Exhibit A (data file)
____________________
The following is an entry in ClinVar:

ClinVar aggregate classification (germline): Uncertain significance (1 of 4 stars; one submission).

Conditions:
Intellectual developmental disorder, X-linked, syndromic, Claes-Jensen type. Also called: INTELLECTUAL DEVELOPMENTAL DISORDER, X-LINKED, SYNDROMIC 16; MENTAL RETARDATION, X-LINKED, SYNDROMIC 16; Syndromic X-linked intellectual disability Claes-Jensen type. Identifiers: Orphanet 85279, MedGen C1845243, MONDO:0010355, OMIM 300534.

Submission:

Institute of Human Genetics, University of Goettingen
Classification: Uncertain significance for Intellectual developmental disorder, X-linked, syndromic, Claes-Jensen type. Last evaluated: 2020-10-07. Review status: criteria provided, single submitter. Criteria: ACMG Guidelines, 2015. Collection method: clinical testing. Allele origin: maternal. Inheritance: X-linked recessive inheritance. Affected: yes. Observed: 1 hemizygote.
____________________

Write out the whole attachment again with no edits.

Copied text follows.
The following is an entry in ClinVar:

ClinVar aggregate classification (germline): Uncertain significance (1 of 4 stars; one submission).

Conditions:
Intellectual developmental disorder, X-linked, syndromic, Claes-Jensen type. Also called: INTELLECTUAL DEVELOPMENTAL DISORDER, X-LINKED, SYNDROMIC 16; MENTAL RETARDATION, X-LINKED, SYNDROMIC 16; Syndromic X-linked intellectual disability Claes-Jensen type. Identifiers: Orphanet 85279, MedGen C1845243, MONDO:0010355, OMIM 300534.

Submission:

Institute of Human Genetics, University of Goettingen
Classification: Uncertain significance for Intellectual developmental disorder, X-linked, syndromic, Claes-Jensen type. Last evaluated: 2020-10-07. Review status: criteria provided, single submitter. Criteria: ACMG Guidelines, 2015. Collection method: clinical testing. Allele origin: maternal. Inheritance: X-linked recessive inheritance. Affected: yes. Observed: 1 hemizygote.